A Kansas professor says gardening may be the way to fight the growing problem of childhood obesity.
Candice Shoemaker, associate professor of horticulture, forestry and recreation resources at Kansas State University, has received a $1.04 million grant from the U.S. Department of Agriculture's National Research Institute for Project PLANTS, or Promoting Lifelong Activity and Nutrition Through Schools.
Shoemaker and colleagues will work to create gardens -- and high tunnels for gardening during the winter months -- in a school district in Manhattan, Kan. The program will include an after-school program for fourth- and fifth-grade students to grow their own fruits, vegetables and flowers.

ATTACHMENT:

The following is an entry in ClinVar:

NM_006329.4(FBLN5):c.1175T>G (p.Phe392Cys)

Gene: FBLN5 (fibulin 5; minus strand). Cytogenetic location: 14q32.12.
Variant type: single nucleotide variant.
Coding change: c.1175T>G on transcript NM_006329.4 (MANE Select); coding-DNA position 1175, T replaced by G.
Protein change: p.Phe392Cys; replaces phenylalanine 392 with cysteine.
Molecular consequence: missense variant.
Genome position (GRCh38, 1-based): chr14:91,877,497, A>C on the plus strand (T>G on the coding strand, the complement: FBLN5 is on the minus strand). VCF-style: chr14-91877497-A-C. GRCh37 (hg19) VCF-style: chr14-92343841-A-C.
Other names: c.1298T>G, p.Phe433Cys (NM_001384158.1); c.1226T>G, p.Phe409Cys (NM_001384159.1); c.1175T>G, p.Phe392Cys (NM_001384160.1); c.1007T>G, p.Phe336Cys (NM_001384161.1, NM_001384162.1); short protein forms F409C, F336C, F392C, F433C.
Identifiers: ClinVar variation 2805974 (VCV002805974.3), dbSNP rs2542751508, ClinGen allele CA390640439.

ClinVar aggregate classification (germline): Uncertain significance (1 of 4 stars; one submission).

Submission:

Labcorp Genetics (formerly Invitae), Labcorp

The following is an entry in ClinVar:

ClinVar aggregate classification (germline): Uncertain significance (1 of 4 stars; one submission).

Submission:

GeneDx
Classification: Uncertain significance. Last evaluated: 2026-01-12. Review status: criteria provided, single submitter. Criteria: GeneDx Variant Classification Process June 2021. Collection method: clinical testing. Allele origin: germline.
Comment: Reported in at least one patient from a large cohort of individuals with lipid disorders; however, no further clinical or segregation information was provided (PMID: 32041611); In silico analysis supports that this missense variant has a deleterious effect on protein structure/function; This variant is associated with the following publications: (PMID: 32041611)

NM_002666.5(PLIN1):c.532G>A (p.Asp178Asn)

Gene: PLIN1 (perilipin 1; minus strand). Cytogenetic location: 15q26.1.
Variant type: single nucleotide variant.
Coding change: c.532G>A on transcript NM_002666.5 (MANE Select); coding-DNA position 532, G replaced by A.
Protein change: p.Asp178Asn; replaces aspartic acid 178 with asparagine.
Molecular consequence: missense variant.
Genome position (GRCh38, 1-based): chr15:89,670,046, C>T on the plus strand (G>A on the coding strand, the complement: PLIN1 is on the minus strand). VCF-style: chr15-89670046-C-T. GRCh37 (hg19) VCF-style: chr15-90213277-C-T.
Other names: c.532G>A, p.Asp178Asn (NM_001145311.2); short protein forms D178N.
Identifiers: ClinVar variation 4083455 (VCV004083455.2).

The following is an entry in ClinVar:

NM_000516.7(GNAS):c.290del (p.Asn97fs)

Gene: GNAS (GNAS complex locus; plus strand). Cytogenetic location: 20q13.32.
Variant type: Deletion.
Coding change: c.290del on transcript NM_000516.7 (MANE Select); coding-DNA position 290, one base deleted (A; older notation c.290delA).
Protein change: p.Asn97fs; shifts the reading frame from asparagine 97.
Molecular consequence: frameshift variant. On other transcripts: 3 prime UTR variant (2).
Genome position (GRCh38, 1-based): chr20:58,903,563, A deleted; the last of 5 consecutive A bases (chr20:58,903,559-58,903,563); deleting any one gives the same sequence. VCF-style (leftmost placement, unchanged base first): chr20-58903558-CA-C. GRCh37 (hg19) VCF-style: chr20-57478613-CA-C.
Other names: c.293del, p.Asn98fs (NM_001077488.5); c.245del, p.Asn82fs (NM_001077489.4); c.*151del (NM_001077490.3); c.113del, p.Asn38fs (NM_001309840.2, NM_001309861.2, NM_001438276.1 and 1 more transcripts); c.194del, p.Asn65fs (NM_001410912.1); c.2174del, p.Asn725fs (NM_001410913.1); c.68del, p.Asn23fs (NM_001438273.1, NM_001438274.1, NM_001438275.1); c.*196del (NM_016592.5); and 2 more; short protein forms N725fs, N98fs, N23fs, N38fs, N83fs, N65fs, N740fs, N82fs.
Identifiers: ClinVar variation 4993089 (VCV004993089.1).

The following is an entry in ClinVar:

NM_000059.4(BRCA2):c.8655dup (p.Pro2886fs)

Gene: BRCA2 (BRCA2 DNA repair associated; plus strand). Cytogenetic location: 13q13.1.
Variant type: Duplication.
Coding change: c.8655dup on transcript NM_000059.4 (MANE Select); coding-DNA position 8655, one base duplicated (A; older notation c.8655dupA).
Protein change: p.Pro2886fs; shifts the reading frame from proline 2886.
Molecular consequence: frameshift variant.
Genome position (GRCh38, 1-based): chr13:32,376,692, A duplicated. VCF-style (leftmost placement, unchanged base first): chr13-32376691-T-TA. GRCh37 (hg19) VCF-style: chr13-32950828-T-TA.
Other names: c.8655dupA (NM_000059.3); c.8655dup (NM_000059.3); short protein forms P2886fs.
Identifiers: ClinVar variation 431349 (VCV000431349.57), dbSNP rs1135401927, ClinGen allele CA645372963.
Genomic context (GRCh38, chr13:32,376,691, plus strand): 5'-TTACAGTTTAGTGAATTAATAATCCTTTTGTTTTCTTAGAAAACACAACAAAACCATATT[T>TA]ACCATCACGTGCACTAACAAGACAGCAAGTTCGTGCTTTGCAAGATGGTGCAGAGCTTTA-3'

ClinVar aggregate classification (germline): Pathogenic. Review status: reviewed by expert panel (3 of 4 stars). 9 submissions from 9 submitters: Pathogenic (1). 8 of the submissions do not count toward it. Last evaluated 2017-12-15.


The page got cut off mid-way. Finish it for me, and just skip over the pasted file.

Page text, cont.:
She said when children help to grow their own fruits and vegetables, they are more interested in eating them. Also, gardening gets children outdoors and counts as physical activity.
Shoemaker said each school will have a core group of parents, after-school staff, teachers, area master gardeners and community volunteers to help in creating the garden and taking care of it in the summer. "We hope to show how a community can work with a school to put in a garden," Shoemaker said Monday in a news release.
Copyright 2007 by United Press International
Explore further: Health care organizations see value of telemedicine